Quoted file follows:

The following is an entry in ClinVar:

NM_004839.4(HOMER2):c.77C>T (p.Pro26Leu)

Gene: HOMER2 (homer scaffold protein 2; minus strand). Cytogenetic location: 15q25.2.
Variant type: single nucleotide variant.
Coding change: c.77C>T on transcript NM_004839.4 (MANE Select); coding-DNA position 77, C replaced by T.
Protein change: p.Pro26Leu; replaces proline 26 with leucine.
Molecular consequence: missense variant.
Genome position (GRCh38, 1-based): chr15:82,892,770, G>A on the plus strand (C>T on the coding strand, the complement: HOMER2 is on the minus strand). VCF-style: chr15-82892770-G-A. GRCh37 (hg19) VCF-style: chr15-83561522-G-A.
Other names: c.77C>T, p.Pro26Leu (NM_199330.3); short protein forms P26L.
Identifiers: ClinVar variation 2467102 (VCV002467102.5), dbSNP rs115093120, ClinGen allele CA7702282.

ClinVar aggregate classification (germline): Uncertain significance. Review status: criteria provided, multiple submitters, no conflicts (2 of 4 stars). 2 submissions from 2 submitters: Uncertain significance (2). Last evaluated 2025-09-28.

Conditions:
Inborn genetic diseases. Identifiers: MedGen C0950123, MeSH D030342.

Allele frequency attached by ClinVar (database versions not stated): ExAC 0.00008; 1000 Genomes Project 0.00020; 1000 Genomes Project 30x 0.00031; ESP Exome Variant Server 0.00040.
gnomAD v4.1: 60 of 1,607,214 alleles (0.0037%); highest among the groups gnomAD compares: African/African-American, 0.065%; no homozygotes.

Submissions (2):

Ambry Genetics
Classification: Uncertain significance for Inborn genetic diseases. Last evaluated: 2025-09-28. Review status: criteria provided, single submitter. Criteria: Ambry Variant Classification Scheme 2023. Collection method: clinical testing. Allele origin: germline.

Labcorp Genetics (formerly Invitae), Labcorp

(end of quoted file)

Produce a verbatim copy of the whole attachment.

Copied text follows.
The following is an entry in ClinVar:

NM_004839.4(HOMER2):c.77C>T (p.Pro26Leu)

Gene: HOMER2 (homer scaffold protein 2; minus strand). Cytogenetic location: 15q25.2.
Variant type: single nucleotide variant.
Coding change: c.77C>T on transcript NM_004839.4 (MANE Select); coding-DNA position 77, C replaced by T.
Protein change: p.Pro26Leu; replaces proline 26 with leucine.
Molecular consequence: missense variant.
Genome position (GRCh38, 1-based): chr15:82,892,770, G>A on the plus strand (C>T on the coding strand, the complement: HOMER2 is on the minus strand). VCF-style: chr15-82892770-G-A. GRCh37 (hg19) VCF-style: chr15-83561522-G-A.
Other names: c.77C>T, p.Pro26Leu (NM_199330.3); short protein forms P26L.
Identifiers: ClinVar variation 2467102 (VCV002467102.5), dbSNP rs115093120, ClinGen allele CA7702282.

ClinVar aggregate classification (germline): Uncertain significance. Review status: criteria provided, multiple submitters, no conflicts (2 of 4 stars). 2 submissions from 2 submitters: Uncertain significance (2). Last evaluated 2025-09-28.

Conditions:
Inborn genetic diseases. Identifiers: MedGen C0950123, MeSH D030342.

Allele frequency attached by ClinVar (database versions not stated): ExAC 0.00008; 1000 Genomes Project 0.00020; 1000 Genomes Project 30x 0.00031; ESP Exome Variant Server 0.00040.
gnomAD v4.1: 60 of 1,607,214 alleles (0.0037%); highest among the groups gnomAD compares: African/African-American, 0.065%; no homozygotes.

Submissions (2):

Ambry Genetics
Classification: Uncertain significance for Inborn genetic diseases. Last evaluated: 2025-09-28. Review status: criteria provided, single submitter. Criteria: Ambry Variant Classification Scheme 2023. Collection method: clinical testing. Allele origin: germline.

Labcorp Genetics (formerly Invitae), Labcorp